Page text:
On the Ad Backend team, we recently moved our ad analytics data from MySQL to Apache Cassandra. Here’s why we thought Cassandra was a good fit for our application, and some lessons we learned that you might find useful if you’re thinking about using Cassandra!

Why Cassandra?

First, a little bit about our application. We have over 100,000 paying advertisers. Every day, we calculate the numbers of views and clicks each ad campaign received the previous day and the amount of money spent by each campaign. With these analytics, we generate bills and many different types of reports.

Back in the early days of Yelp, we chose to store this data in MySQL. As we scaled and our advertising product evolved, we realized that Cassandra was a better fit. We didn’t need the benefits of traditional relational databases because we don’t have a transactional workload or a complex data model that would require joining tables. For us, the main advantages of Cassandra were simple scaling of storage, flexible schemas, and high write performance.

Simple scaling of storage

Growing our ad business means more campaigns, which means more analytics data. Because Cassandra is designed to be distributed, it’s easy to increase storage space - all you have to do is add more nodes.

Flexible schema

Our data requirements change over time. For example, we recently decided to start breaking down analytics information by ad type like mobile search or desktop review. With Cassandra’s flexible schemas, we can easily add new columns to our data tables.

High write performance

Cassandra is well-known for its impressive write capacity. In one benchmark test, Netflix achieved over 1 million writes per second! As we increase the amount of analytics data we write each day, we need to be sure that our system can handle it quickly, especially because we need the latest data available for daily reports and billing.

Lessons learned

Here are a few of the most interesting things we learned about developing with Cassandra.

1. Rethink your queries along with your schema

Cassandra is essentially a structured key-value store and the choice of columns used for the primary key dramatically impacts the performance of queries. As a result, the cardinal rule in Cassandra data modeling is to design your schema for your queries. Something less obvious, though, is that you may also need to redesign your queries.

In Cassandra, only the columns in the primary key can be used to query data - if you select data with conditions on other columns, Cassandra will need to do a full table scan. Each column in the primary key can either be part of the partition key or a clustering column. The partition key determines the node that data is stored on. Then, within each partition with a particular set of partition key values, clustering columns determine the sort order.

We noticed that all analytics queries in our existing system looked something like this:

analytics = get_stats_for_campaign(campaign_id, time_period)

In other words, our clients were requesting analytics for a particular campaign over some time period. Given that, we chose campaign_id as our partition key and used day as a clustering column.

As expected, this schema worked well for cases where the client needed analytics for a single campaign, such as a report for one campaign over time. However, it was not the ideal schema for clients that needed analytics for all campaigns, e.g. our monthly overall reports. We found that a query for one primary key took slightly longer in Cassandra than in MySQL. This was imperceptible for one query, but in a report where thousands of queries were made, the extra time added up. With Cassandra, you want to minimize the number of partitions read.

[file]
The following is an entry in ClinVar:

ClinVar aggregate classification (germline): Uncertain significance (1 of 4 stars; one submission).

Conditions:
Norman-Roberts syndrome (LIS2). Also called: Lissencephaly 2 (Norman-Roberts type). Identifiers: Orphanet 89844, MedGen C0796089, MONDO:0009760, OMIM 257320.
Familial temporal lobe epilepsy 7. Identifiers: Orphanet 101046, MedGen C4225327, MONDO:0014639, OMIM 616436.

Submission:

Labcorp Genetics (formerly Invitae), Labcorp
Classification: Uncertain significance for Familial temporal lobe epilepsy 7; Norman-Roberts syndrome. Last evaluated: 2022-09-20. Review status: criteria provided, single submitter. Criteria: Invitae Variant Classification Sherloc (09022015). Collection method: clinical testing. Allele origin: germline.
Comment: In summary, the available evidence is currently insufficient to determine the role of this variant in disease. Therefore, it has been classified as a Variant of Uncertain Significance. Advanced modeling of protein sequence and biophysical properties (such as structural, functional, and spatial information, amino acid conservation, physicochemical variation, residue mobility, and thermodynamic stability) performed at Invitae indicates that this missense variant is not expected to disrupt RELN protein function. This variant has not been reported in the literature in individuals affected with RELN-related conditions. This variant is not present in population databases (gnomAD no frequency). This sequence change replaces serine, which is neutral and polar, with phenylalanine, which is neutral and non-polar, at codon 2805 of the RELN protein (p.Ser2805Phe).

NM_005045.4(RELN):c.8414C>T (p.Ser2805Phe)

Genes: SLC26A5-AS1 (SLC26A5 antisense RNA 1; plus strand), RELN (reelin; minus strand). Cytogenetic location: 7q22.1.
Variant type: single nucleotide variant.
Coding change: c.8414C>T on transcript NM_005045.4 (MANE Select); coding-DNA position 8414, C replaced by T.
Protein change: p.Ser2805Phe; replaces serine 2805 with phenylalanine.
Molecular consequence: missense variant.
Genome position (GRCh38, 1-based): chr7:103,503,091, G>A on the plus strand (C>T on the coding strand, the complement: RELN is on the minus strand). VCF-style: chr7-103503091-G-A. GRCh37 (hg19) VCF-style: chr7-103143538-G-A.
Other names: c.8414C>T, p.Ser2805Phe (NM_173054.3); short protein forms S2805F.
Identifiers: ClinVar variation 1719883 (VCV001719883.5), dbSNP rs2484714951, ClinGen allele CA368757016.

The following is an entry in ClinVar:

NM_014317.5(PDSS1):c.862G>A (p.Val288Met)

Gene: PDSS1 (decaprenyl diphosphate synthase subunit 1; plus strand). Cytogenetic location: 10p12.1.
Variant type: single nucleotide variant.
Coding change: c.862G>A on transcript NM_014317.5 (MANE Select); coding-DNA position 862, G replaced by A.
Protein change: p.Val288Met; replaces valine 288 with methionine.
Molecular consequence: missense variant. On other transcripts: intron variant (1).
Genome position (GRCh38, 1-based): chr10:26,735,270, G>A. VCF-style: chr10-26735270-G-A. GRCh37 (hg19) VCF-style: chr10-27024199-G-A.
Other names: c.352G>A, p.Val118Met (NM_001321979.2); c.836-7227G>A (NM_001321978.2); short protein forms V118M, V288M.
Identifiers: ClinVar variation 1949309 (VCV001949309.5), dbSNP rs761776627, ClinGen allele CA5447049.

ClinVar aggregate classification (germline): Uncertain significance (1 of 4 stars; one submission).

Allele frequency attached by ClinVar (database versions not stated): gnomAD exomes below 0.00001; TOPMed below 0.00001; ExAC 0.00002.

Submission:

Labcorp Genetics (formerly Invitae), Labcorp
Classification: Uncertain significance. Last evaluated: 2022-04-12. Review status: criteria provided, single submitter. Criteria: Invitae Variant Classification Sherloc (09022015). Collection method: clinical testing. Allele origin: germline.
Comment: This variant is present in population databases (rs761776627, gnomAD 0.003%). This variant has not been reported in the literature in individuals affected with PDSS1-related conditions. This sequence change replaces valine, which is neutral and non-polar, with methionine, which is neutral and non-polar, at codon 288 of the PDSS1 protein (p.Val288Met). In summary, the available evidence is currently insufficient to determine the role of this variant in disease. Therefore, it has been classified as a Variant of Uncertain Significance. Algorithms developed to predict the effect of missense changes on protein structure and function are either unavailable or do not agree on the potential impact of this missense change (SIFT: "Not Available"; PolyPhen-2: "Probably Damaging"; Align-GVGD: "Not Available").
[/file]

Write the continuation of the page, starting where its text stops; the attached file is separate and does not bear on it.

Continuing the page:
Those reports ultimately needed data on all campaigns for the same time period, even though the code queried a single campaign at a time. In this case, it would have been more efficient to use day as the partition key and query analytics by day.

When using Cassandra, it can make sense to denormalize or duplicate your data to improve query performance because of Cassandra’s good write performance and storage scalability. If you find yourself reading many partitions to satisfy some requests, consider redesigning your queries and using another schema for those requests.

2. Definition of rows and how that affects compaction

Compaction is the process of merging updated rows in Cassandra. Cassandra provides a few different compaction strategies, and the main factor in choosing one is how and when your application updates rows. While we were making this decision, we found existing documentation on the definition of row updates unclear, so we’d like to share what we learned.

We initially thought that rows would be infrequently updated in our application, because we simply write new analytics data for the previous day every day. We don’t change data for other days except in special circumstances.

Remember, though, that we chose campaign_id as the partition key and day as a clustering column. We assumed that the primary key, including both partition and clustering columns, defined separate rows:

Rows defined by primary key

In reality, however, Cassandra stores the data for each partition key in wide rows. The clustering columns just determine the ordering of cells within that row:

Wide rows defined by partition key

As a result, each of our writes for a new day for an existing campaign actually counted as a row update that could be compacted. Once data is flushed to disk, Cassandra uses compaction to maintain clustering within partitions.